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Painfully obvious truths

Painfully obvious truths

Posted Feb 26, 2013 20:56 UTC (Tue) by mathstuf (subscriber, #69389)
In reply to: Painfully obvious truths by man_ls
Parent article: Mozilla announces 18 carriers supporting Firefox OS

Thanks for the links; they're some interesting reading. I'll have to send an email to Ars asking why they use NetMarketshare (and maybe do a piece comparing them with StatCounter). The weighting based on the CIA factbook seems, to me, to indicate that IE is used more heavily in less connected countries (since they get pulled up). And yes, it is weird to weight your data, but, IMO, no less weird than just ignoring missing data (which would seem to be what SC does). At least they both are

> If you have any other enlightening views about why the bias, please let us know.

I suppose if and when Ars does a NM/SC comparison article would help with this.

> Finally, given that I was talking about dwindling Firefox market share, which is confirmed by all sets of data, this is a very unnecessary discussion, entertaining as it may be.

Well, seeing as my comment spawned this subthread, I agree that Firefox isn't looking strong in any of these datasets. I was more surprised at the difference between the stats I had seen before. Plus, it's not like I have much of a horse in the race as a developer of Uzbl (which will forever be relegated to a fraction of "Other").


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Painfully obvious truths

Posted Feb 26, 2013 21:03 UTC (Tue) by dlang (subscriber, #313) [Link]

> ...indicate that IE is used more heavily in less connected countries...

This makes sense. IE is already on the machine, Firefox (or any other browser) will need bandwidth (i.e. time) to download.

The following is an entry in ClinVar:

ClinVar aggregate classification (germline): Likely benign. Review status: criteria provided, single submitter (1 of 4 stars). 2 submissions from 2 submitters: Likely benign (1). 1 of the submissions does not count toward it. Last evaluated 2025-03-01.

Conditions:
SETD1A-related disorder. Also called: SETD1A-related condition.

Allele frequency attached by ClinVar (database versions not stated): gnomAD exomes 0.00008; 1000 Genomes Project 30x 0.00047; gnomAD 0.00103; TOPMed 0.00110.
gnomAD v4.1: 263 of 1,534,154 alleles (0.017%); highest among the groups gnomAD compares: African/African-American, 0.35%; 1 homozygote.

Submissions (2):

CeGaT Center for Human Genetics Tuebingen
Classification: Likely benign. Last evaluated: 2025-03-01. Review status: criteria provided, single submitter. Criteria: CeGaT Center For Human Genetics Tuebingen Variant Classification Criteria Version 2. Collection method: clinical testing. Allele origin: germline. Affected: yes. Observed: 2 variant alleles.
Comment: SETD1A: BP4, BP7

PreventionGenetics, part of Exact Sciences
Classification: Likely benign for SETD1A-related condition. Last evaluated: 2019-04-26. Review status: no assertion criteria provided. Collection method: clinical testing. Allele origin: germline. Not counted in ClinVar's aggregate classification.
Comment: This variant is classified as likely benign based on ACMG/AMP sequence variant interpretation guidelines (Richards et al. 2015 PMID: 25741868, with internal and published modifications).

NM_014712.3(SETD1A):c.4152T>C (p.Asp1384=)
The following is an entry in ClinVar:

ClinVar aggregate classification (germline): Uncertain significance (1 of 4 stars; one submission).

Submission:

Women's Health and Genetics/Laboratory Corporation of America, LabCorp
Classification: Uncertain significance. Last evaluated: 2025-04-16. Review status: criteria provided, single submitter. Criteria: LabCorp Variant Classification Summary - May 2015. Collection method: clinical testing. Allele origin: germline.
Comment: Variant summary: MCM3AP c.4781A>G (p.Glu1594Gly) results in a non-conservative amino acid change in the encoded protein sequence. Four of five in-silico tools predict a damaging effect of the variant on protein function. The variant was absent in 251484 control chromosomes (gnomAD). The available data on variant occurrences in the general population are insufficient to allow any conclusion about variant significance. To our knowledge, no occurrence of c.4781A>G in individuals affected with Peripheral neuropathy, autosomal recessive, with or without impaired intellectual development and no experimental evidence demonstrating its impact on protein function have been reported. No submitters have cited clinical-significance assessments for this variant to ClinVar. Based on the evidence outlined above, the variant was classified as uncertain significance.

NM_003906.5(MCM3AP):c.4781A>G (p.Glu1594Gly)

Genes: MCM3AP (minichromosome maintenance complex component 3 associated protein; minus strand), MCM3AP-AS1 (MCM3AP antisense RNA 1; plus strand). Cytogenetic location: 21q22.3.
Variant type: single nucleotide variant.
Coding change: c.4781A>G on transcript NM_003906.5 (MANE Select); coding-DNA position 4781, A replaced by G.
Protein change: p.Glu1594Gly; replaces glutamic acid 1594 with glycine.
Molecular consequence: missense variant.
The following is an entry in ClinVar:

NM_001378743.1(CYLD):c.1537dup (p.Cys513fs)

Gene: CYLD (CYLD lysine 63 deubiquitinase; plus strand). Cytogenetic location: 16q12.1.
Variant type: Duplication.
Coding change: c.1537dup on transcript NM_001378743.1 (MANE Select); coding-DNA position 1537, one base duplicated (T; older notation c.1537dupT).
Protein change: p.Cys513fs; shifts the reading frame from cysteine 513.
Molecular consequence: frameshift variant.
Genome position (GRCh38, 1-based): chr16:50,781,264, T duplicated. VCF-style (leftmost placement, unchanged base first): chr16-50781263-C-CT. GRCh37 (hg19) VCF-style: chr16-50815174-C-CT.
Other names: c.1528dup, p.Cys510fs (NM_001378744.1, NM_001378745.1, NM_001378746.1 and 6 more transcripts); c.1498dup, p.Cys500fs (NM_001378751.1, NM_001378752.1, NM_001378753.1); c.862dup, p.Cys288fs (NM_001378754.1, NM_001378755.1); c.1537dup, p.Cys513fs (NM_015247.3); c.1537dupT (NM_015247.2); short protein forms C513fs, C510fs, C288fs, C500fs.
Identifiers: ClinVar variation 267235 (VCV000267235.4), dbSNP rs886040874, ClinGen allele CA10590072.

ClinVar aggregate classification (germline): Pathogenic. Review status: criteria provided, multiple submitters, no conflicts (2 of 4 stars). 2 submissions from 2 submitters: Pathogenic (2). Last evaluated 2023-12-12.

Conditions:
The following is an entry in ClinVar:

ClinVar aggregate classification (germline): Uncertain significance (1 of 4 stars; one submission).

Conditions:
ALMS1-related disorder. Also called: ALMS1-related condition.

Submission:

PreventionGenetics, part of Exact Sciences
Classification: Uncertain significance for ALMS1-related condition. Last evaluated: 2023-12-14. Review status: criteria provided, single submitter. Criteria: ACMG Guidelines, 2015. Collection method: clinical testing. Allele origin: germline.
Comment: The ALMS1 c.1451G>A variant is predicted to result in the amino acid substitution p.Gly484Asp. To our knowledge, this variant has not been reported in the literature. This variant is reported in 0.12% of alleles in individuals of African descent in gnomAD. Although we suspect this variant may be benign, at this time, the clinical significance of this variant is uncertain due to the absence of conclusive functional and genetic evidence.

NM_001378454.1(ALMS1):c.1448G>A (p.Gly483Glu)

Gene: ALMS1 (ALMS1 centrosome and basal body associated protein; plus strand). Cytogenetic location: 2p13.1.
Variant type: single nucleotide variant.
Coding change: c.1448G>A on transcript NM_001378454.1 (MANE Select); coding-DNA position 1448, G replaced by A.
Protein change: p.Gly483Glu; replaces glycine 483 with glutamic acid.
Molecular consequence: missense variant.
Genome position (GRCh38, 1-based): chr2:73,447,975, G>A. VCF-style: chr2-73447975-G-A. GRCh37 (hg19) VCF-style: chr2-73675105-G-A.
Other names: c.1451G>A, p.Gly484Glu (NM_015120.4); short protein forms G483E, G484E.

If you don't really need it, and surfing the web is slow and painful in any case, why bother?

Painfully obvious truths

Posted Feb 26, 2013 21:03 UTC (Tue) by raven667 (subscriber, #5198) [Link]

> I suppose if and when Ars does a NM/SC comparison article would help with this.

They usually compare the third party aggregate stats with their own site stats which are often wildly different, much less IE, way more Firefox.

Painfully obvious truths

Posted Feb 26, 2013 23:15 UTC (Tue) by Lennie (guest, #49641) [Link]

OK, I'm replying at the bottom of this thread in the hope that most of you subscribed to notifications all get this reply.

Most of the time you see 2 organisations quoted in news articles for statistics.

gs.statcounter.com and marketshare.hitslink.com

hitslink always has a much higher IE-share than statcounter, there are several reasons for that that I know of:

1. hitslink seems to be on more business oriented, IE is bigger in business than at home (just look at statcounter and compare the numbers for weekday and weekend).

2. IE is still bigger in China than in western countries. The country with the largest share of Windows XP is also China I believe. Probably Google isn't such a household name in China as their searchengine does not have a large share. A large part of Chrome users are Chrome users because of Google advertising and them being a household name. The reason China is significant for the statistics is because hitslink mangles their statistics based by adding a weight based on the number of people in a country. And China is a really large country.

3. statcounter measures by pageviews and hitslink counts by 'visit' (per session of pageviews). IE users are the 'dumber' users, users that don't know alternatives exist or how to install new software. My guess is these are users which visit a whole lot less pages per website. Chrome and Firefox users click much faster thus visit more pages.

Counting the missing

Posted Feb 26, 2013 22:44 UTC (Tue) by man_ls (guest, #15091) [Link]

Well, that explains it. I would argue that counting the browsers of people who don't browse is useless and even misleading. But ignoring missing data which you don't have and you don't really know how much it is worth, is wise. It would be like trying to guess what browser would have all those people that do not have computers, if they bought computers -- and adding them to the stats.

Counting the missing

Posted Feb 26, 2013 23:07 UTC (Tue) by mathstuf (subscriber, #69389) [Link]

I suppose I should have been more clear: it's weird in the sense that there are no error bars on anything. One tries to compensate for the missing data errors while the other says "what we have is good enough". Neither approach is fundamentally good or bad under difference circumstances. SC has a much larger base versus NM based on site counts, so NM has to make up the difference somehow to make as strong an argument.


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